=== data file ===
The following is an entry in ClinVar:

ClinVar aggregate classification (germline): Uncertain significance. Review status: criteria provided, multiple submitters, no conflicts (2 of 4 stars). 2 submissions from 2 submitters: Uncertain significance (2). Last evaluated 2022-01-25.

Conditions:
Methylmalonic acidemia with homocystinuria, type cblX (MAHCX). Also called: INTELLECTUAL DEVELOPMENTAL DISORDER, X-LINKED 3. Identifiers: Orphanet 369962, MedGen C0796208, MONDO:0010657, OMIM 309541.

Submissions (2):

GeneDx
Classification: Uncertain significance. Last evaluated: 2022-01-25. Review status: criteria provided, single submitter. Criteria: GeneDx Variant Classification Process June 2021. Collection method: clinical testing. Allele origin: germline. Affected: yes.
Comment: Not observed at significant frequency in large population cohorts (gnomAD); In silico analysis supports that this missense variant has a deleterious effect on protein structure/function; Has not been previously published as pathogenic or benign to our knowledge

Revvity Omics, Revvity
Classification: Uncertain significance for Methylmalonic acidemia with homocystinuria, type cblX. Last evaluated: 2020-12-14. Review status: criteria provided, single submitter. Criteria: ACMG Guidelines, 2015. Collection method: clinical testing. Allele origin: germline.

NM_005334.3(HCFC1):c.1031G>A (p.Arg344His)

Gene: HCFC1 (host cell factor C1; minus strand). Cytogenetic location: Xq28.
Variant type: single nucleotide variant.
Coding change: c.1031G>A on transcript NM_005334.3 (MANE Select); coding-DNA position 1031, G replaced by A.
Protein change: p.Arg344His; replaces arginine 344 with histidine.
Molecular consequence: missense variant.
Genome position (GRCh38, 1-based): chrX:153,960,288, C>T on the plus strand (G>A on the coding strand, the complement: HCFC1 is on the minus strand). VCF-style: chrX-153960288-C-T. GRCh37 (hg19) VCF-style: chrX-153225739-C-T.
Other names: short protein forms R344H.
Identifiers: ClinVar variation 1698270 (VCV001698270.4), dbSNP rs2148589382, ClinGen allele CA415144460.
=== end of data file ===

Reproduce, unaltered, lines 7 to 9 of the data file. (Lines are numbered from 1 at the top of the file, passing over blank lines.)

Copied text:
Classification: Uncertain significance. Last evaluated: 2022-01-25. Review status: criteria provided, single submitter. Criteria: GeneDx Variant Classification Process June 2021. Collection method: clinical testing. Allele origin: germline. Affected: yes.
Comment: Not observed at significant frequency in large population cohorts (gnomAD); In silico analysis supports that this missense variant has a deleterious effect on protein structure/function; Has not been previously published as pathogenic or benign to our knowledge

Revvity Omics, Revvity